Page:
Mama Boone

Verna Mae "Mama" Boone
1929 - 2009

Mama Boone joined Greater New Mt Zion Baptist Church on November 26, 1995
under the Pastorage of Rev Jesse Hardeman Sr.

When the Texas Department of Transportation and the University of Texas at San Antonio tried to move Mama Boone from a spot under a downtown bridge where she would feed the homeless and preach the word of God, she fought back using the power of prayer and the hope of good will.

She won.

Boone, who helped homeless people and others in need for more than 50 years, died on Sunday, May 10th, of a stroke. She was 80.  Many friends and acquaintances attended her homegoing service on May 18th.

“She never got tired  of helping anybody,” said the Rev. James Robinson, a grandson, she raised as a son. “She always thought of other people, even at the end.”

A San Antonio native, Boone went to Phillis Wheatley High School, briefly worked as a beautician, then spent the rest of her working life cleaning houses.

It was on her way to a housecleaning job when she began her ministry in 1952. She was heading to Fort Sam Houston to clean the home of a colonel, and while waiting at a bus stop she saw a woman eating out of the trash.

Boone offered the woman her sack lunch, but she refused. Boone thought it might have been because the woman was white and she was black. She set her lunch down and turned her back. Then she saw the woman retrieve the lunch and walk behind a nearby icehouse.

When Boone was going home that day, she peeked behind the icehouse and saw a small community of homeless people. From then on, she filled two paper bags with sandwiches and left them against a nearby wall.

Her six children grew up watching their mother's ministry in action.

In the early '90s, she began bringing a worship service to a community of homeless people under the bridge of Interstate 35/Interstate 10 at Durango Boulevard.

In her electric wheelchair, she would lead her volunteers to set up chairs before the service. Afterward, everybody would share a meal. She would give clothing to anybody who needed it. Then the volunteers would clean up, making sure they left the place cleaner than they found it.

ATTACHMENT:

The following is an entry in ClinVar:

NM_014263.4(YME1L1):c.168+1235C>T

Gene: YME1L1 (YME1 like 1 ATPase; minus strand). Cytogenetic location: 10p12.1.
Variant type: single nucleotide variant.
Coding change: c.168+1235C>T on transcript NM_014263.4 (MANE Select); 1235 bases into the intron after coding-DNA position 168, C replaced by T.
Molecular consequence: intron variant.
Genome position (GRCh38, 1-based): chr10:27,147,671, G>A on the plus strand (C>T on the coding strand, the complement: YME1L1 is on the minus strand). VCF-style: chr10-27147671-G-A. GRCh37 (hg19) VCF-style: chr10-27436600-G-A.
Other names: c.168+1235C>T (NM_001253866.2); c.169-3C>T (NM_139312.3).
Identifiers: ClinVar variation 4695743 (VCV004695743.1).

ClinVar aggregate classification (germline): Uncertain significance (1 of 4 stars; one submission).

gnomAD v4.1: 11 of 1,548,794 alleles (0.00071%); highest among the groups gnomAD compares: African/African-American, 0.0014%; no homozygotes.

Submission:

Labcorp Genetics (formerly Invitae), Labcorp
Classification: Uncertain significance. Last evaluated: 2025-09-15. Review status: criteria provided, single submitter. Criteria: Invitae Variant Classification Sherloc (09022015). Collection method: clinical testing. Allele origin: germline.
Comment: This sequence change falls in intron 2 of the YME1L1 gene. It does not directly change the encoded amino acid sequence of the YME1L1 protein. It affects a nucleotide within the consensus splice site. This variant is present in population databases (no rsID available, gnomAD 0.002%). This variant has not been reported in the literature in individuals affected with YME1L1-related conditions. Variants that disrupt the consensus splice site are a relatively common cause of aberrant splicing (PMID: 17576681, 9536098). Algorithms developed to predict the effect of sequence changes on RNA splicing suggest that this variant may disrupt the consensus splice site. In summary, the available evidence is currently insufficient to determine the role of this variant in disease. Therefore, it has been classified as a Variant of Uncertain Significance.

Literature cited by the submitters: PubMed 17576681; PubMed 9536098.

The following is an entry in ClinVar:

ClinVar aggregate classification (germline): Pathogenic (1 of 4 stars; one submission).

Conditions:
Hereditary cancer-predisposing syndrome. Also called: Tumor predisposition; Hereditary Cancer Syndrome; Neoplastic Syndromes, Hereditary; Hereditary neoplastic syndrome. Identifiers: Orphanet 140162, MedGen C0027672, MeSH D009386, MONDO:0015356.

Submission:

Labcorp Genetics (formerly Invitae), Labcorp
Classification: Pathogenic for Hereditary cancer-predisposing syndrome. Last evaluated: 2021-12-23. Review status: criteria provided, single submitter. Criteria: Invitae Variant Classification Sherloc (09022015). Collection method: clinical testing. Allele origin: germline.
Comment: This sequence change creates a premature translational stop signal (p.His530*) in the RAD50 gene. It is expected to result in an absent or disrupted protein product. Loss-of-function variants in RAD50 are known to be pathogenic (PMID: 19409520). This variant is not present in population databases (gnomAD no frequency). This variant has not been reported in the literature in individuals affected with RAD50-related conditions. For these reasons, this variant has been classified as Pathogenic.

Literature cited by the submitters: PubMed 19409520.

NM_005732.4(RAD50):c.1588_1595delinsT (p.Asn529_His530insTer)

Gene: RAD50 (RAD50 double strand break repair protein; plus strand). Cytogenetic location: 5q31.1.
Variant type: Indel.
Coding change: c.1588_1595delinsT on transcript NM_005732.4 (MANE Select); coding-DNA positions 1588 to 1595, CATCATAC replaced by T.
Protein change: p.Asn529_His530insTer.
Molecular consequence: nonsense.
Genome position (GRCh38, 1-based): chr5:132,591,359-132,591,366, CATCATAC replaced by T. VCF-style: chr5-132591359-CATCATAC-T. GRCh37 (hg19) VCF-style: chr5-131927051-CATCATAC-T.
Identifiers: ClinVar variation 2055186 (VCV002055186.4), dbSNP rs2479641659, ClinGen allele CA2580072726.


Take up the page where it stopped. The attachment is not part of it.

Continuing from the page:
She registered her Body of Christ Community Ministries as a nonprofit group in 1994 and quietly went about her work.

In 2005, the state started leasing the parking lot under the bridge to UTSA, limiting the land's use to parking. The university said it was sympathetic to Boone's work, but that she had to go.

Reluctantly, she made her case public.

“The Scripture says the poor will be with you always,” she told the Express-News in 2005, “and whatever you do for them you do for me.”

After the ensuing outcry, the parties to the contract announced that although they were not going to change its terms, they weren't going to enforce them, either.

In 2006, friends and admirers from five local churches renovated Boone's home, giving it a major makeover.

She continued her work until last year — focusing on helping her daughter Linda's church on the East Side and distributing food and clothing out of her home.

Her favorite Bible reading, the 23rd Psalm, is a natural for Monday's funeral, and Robinson recalled a verse:

“Yea, though I walk through the valley of the shadow of death, I will fear no evil: for thou art with me; thy rod and thy staff they comfort me.”